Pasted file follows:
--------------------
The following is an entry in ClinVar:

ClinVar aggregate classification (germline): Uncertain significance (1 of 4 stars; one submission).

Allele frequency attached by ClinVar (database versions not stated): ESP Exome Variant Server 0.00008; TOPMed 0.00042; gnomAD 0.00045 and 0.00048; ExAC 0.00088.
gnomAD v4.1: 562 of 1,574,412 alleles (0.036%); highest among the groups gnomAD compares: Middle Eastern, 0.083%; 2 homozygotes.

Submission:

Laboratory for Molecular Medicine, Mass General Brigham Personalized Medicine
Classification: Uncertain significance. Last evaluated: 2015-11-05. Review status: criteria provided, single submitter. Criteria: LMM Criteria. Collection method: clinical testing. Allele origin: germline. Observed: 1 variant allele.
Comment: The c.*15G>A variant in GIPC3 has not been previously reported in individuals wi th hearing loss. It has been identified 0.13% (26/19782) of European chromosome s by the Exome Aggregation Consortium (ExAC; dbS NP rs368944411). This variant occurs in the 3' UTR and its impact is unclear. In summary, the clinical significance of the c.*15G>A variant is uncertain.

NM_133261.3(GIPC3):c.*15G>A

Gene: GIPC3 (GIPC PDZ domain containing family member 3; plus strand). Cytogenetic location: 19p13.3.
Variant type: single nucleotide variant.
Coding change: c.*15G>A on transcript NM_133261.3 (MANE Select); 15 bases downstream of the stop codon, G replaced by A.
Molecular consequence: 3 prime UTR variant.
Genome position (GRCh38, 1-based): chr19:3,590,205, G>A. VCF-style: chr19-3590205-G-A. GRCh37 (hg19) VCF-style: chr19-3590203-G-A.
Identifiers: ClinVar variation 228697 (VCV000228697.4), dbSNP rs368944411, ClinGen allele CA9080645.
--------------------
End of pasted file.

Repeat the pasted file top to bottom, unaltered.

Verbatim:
The following is an entry in ClinVar:

ClinVar aggregate classification (germline): Uncertain significance (1 of 4 stars; one submission).

Allele frequency attached by ClinVar (database versions not stated): ESP Exome Variant Server 0.00008; TOPMed 0.00042; gnomAD 0.00045 and 0.00048; ExAC 0.00088.
gnomAD v4.1: 562 of 1,574,412 alleles (0.036%); highest among the groups gnomAD compares: Middle Eastern, 0.083%; 2 homozygotes.

Submission:

Laboratory for Molecular Medicine, Mass General Brigham Personalized Medicine
Classification: Uncertain significance. Last evaluated: 2015-11-05. Review status: criteria provided, single submitter. Criteria: LMM Criteria. Collection method: clinical testing. Allele origin: germline. Observed: 1 variant allele.
Comment: The c.*15G>A variant in GIPC3 has not been previously reported in individuals wi th hearing loss. It has been identified 0.13% (26/19782) of European chromosome s by the Exome Aggregation Consortium (ExAC; dbS NP rs368944411). This variant occurs in the 3' UTR and its impact is unclear. In summary, the clinical significance of the c.*15G>A variant is uncertain.

NM_133261.3(GIPC3):c.*15G>A

Gene: GIPC3 (GIPC PDZ domain containing family member 3; plus strand). Cytogenetic location: 19p13.3.
Variant type: single nucleotide variant.
Coding change: c.*15G>A on transcript NM_133261.3 (MANE Select); 15 bases downstream of the stop codon, G replaced by A.
Molecular consequence: 3 prime UTR variant.
Genome position (GRCh38, 1-based): chr19:3,590,205, G>A. VCF-style: chr19-3590205-G-A. GRCh37 (hg19) VCF-style: chr19-3590203-G-A.
Identifiers: ClinVar variation 228697 (VCV000228697.4), dbSNP rs368944411, ClinGen allele CA9080645.